Inflammation, endothelial cell function and the coagulation system have been demonstrated to be involved in the onset and course of unstable angina. Whether a proinflammatory state independently determines outcome is unknown and has not been determined yet in a clinically well defined study population of consecutive patients admitted with unstable angina.
Methods and Results
Markers of inflammation, coagulation activation and endothelial cell function were determined on admission in blood of 211 consecutive patients with severe unstable angina and were related to the in-hospital course. Refractory unstable angina occurred in 76 patients (36%) during their hospital stay. In a univariate analysis, C-reactive protein (P=0·03), fibrinogen (P<0·001) and erythrocyte sedimentation rate (P=0·001) levels were significantly higher in patients with refractory unstable angina, when compared with patients who had an uneventful clinical course. The odds ratios (95% CI) adjusted for age, sex, body mass index, smoking behaviour and cholesterol levels of the occurrence of refractory unstable angina for patients in the highest quartile compared with patients in the lowest quartile of inflammatory markers were 2·19 (0·94–5·11) for C-reactive protein, 2·83 (1·13–7·10) for fibrinogen and 4·72 (1·70–13·09) for the erythrocyte sedimentation rate. The findings were not affected by the presence or absence of myocardial necrosis or the interval between onset of angina and blood collection. No association was found between markers of coagulation activation or markers of endothelial cell function, and in-hospital outcome.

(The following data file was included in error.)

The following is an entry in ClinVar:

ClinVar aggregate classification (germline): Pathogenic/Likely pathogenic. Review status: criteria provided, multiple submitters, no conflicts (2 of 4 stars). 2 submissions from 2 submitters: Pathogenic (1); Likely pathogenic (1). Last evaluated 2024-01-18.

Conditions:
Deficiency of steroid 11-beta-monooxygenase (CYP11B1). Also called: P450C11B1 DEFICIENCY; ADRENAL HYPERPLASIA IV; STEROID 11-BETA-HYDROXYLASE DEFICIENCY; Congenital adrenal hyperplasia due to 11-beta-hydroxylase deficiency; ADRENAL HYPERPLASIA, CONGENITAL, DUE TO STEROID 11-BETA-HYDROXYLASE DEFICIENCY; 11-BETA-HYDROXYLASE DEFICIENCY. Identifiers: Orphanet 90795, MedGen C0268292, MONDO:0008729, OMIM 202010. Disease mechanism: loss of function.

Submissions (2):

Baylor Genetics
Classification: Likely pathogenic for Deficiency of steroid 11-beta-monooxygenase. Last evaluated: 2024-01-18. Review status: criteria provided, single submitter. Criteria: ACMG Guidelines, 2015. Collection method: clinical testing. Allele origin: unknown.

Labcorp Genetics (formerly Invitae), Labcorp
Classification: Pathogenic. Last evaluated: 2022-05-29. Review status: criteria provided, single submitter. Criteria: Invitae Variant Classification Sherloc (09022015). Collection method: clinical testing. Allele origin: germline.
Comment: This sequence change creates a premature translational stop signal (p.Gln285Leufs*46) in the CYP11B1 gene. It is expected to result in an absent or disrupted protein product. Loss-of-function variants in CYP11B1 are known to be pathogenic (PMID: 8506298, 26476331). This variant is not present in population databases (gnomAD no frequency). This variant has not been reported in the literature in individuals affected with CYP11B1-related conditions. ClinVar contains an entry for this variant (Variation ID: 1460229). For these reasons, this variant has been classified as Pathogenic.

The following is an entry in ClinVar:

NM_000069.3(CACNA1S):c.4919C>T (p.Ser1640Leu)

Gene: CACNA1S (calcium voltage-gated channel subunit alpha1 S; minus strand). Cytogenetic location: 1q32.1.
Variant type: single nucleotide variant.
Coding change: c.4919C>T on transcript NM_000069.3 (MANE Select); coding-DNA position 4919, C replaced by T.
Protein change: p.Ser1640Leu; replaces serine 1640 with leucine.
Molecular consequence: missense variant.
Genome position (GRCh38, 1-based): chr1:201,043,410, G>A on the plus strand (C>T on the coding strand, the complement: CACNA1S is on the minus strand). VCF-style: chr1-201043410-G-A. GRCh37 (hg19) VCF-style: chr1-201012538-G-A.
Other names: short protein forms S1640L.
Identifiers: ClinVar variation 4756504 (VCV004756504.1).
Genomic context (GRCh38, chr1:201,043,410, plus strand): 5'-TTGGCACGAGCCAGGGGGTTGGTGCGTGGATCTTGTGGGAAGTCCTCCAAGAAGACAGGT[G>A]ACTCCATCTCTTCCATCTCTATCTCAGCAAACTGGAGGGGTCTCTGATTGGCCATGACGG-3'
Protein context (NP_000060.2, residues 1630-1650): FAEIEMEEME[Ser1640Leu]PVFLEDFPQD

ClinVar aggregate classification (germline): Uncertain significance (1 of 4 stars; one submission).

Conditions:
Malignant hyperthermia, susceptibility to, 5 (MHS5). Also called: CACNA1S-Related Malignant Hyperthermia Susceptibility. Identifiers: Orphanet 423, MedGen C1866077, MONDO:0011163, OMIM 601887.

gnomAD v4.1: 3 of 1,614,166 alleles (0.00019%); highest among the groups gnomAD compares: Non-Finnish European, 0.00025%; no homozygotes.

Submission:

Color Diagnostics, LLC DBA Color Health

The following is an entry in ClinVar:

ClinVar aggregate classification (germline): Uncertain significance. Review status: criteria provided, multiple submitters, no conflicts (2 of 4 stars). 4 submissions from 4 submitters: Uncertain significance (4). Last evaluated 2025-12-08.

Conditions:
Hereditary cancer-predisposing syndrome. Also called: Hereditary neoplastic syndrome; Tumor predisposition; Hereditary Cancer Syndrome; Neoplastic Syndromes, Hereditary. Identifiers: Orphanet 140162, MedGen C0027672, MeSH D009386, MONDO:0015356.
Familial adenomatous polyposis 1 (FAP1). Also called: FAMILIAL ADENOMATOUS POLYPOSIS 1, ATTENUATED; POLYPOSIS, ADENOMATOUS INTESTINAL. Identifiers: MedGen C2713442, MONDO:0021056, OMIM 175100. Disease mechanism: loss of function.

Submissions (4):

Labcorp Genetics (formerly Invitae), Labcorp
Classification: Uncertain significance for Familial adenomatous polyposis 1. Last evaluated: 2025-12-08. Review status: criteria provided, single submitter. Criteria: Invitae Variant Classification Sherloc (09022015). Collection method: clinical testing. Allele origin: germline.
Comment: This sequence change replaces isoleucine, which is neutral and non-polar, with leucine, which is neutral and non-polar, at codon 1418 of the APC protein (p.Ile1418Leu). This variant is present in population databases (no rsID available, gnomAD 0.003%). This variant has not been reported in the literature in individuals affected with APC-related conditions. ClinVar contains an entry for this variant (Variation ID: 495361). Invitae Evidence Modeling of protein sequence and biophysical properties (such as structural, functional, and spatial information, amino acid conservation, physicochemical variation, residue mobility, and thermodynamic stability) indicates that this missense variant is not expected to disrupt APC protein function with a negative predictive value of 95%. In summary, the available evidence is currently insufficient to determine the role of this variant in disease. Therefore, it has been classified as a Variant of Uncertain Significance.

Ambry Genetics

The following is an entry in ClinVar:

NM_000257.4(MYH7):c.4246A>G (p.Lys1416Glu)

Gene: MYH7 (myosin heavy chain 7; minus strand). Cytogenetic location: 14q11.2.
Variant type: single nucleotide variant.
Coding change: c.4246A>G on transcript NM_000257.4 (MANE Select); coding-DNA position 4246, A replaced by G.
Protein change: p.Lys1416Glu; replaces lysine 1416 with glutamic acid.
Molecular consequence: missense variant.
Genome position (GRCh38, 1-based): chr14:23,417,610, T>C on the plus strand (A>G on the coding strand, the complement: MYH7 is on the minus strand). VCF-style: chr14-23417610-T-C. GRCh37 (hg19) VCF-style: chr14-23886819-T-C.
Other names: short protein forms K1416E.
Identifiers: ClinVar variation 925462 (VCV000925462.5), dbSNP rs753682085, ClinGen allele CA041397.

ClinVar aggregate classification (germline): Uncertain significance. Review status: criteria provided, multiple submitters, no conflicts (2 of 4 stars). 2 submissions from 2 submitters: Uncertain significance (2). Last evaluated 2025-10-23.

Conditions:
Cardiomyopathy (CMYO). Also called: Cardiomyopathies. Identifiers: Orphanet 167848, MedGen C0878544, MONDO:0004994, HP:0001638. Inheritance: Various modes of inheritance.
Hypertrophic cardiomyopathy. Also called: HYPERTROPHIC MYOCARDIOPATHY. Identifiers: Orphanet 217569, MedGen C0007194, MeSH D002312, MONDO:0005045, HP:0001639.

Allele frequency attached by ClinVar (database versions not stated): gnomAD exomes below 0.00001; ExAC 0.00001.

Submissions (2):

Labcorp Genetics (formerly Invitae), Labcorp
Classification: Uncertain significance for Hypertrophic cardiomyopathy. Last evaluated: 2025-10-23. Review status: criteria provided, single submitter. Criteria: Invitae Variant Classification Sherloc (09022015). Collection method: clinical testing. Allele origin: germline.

We found that in a clinically well-defined study population of patients with severe unstable angina, a proinflammatory state is an important and independent determinant of short-term outcome. The data strengthen the importance of inflammation in this syndrome.